• Reporting on any fraud made by the company (if any).
  • Auditors’ report in form ADT-4 under Section 143(12) of the Companies Act, 2013 with the Central Government.

Reports related to Nidhi Company compliances to meet out the liability:

• The ratio of Net owned funds to deposits must be 1:20.

• Maintenance of term deposits.

• Default in payment of interest on deposits or repayment (if any).

  • Disclosures regarding the transactions of both the Private and Public Limited Companies as prescribed in Sections 177 and 188 of the Companies Act, 2013.
  • Reporting on the internal audit system of the company.
  • The auditor is now required to mention the details of the subsidiary companies, and the sub-clauses’ number containing qualifications or adverse remarks by the respective auditors in the CARO reports of the companies included in the consolidated financial statements.
  • The auditor is required to report about the company if it is a declared willful defaulter by any bank or financial institution or any other lender.
  • Auditor’s report regarding non-cash transactions of the company with the directors or persons connected with him.
  • Reporting of the compliances with RBI related to Registration if needed.
  • Auditors report related to functions of any NBFC, Housing Finance Companies and Core Investment Company without a valid certificate of Registration as per RBI Regulations.
  • Reporting on cash losses of the company.
  • Reports related to the resignation of the statutory auditors.
  • Reporting on the qualifications or adverse remarks by the auditors in the CARO reports of companies included in the consolidated financial statements.
  • Information regarding the realization of financial assets and payment of financial liabilities within a period of one year from the date mentioned in the balance sheet.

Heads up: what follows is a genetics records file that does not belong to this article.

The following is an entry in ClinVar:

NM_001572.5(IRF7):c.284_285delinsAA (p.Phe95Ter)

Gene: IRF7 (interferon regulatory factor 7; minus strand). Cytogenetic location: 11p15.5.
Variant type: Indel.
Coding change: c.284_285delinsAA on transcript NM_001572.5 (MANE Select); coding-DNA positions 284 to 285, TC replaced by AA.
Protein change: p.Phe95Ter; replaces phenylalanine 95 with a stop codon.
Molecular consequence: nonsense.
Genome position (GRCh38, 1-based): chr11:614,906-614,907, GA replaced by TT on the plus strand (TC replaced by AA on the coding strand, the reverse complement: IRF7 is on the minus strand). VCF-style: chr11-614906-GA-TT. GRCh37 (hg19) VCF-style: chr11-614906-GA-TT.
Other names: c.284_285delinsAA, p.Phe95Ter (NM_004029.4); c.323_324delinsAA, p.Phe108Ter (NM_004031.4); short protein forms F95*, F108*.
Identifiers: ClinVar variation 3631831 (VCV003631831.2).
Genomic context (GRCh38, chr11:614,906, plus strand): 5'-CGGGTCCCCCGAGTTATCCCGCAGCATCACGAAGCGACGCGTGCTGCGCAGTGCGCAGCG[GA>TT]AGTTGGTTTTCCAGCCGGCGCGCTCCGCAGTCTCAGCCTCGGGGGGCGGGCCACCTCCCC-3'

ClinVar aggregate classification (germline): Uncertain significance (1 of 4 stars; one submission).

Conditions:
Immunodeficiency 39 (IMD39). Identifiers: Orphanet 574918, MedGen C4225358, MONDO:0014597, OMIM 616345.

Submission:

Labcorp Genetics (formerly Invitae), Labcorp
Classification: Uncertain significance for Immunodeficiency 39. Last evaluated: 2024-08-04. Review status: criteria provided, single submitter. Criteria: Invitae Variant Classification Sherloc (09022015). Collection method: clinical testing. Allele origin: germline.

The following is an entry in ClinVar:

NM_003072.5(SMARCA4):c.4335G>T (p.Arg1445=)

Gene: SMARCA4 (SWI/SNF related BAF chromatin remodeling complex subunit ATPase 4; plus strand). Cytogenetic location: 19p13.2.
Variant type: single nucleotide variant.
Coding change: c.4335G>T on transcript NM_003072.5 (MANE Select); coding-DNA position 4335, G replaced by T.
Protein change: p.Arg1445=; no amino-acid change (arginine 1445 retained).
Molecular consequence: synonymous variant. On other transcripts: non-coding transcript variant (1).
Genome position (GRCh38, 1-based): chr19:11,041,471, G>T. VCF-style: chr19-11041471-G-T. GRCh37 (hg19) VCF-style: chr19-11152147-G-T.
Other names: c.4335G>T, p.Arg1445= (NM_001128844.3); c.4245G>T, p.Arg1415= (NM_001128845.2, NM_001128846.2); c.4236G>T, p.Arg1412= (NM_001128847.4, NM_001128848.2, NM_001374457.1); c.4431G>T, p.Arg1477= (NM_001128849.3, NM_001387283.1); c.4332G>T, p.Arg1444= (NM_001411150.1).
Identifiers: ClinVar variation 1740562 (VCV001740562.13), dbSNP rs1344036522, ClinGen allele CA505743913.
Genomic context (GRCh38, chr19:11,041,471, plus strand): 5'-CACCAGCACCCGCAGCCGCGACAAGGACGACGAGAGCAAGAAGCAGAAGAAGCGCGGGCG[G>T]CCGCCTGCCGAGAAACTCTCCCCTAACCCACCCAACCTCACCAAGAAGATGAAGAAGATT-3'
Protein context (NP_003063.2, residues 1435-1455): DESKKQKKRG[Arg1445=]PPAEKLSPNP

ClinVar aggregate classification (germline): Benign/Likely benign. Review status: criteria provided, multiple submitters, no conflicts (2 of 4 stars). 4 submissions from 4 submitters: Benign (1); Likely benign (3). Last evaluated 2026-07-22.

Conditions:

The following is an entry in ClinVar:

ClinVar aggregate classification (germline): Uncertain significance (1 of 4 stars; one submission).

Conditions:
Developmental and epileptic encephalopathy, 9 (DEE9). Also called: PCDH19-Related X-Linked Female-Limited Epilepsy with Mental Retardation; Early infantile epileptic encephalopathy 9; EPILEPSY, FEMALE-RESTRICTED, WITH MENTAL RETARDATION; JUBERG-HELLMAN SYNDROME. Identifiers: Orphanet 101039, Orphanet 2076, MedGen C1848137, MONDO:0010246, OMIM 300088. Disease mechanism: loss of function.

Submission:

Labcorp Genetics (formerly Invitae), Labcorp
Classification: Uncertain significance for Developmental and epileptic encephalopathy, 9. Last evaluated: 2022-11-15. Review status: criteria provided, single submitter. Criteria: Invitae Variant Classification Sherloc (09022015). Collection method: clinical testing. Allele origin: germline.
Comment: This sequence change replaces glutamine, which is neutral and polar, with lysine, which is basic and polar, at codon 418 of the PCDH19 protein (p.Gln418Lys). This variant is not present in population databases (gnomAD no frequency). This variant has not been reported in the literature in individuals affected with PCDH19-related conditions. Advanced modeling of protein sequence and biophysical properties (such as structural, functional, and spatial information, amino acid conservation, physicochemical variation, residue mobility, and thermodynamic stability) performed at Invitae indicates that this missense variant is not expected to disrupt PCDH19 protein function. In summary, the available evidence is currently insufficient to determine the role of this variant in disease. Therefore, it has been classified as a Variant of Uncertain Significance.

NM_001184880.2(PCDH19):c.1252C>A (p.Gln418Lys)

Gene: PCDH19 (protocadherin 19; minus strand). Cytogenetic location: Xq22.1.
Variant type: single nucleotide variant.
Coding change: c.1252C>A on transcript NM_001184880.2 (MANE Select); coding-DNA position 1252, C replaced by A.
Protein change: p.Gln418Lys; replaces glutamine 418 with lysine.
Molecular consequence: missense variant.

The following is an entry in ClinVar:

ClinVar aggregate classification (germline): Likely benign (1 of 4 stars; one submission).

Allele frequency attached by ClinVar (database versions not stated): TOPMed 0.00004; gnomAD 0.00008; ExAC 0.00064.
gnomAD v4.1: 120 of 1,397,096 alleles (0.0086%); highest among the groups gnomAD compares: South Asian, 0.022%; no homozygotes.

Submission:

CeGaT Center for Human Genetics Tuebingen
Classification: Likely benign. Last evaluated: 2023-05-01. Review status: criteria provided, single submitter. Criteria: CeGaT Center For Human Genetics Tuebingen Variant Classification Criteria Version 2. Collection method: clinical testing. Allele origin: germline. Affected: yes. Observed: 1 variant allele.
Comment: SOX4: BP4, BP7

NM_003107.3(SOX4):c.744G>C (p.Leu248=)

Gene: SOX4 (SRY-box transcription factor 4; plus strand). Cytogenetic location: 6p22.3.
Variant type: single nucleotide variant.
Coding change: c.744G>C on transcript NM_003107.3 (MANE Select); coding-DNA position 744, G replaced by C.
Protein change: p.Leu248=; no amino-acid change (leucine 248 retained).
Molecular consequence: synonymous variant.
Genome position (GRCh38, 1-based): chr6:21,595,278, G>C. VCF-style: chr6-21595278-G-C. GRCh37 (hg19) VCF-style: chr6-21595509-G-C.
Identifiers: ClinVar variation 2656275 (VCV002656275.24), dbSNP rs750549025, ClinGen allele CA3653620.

• Reporting transfer of unspent CSR amount to Fund specified in Schedule VII of the Companies Act, 2013.
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Benefits of CARO 2020

  • Transparency in the financial affairs of the company.
  • Prevent fraudulent activities of the companies.
  • While the previous rules required the auditor to report any fraud by the promoter or the officials of the company, the audit report will now have to report any fraud by or on the company.
  • Revisions to enhance reporting requirements will provide useful information to users about the underlying financial statements and the findings of the auditor.
  • To reduce the misuse of books, auditors will have to verify if quarterly statements filed with such banks are in agreement with the books of accounts.


 The CARO 2020 is expected to improve the overall quality of reporting by the Auditors on the financial statements of the companies which will lead to greater transparency and faith in the financial affairs of the companies. This is automatically expected to bring a greater inflow of investment by and in Indian companies. Auditors are now required to comment on 21 matters in CARO 2020 including sub-clauses, as against 16 matters in 2016. The clauses of CARO 2016 have been redrafted to ask the auditors to provide details such as immovable properties whose title deeds are not held in the name of the company but are disclosed in the financial statements.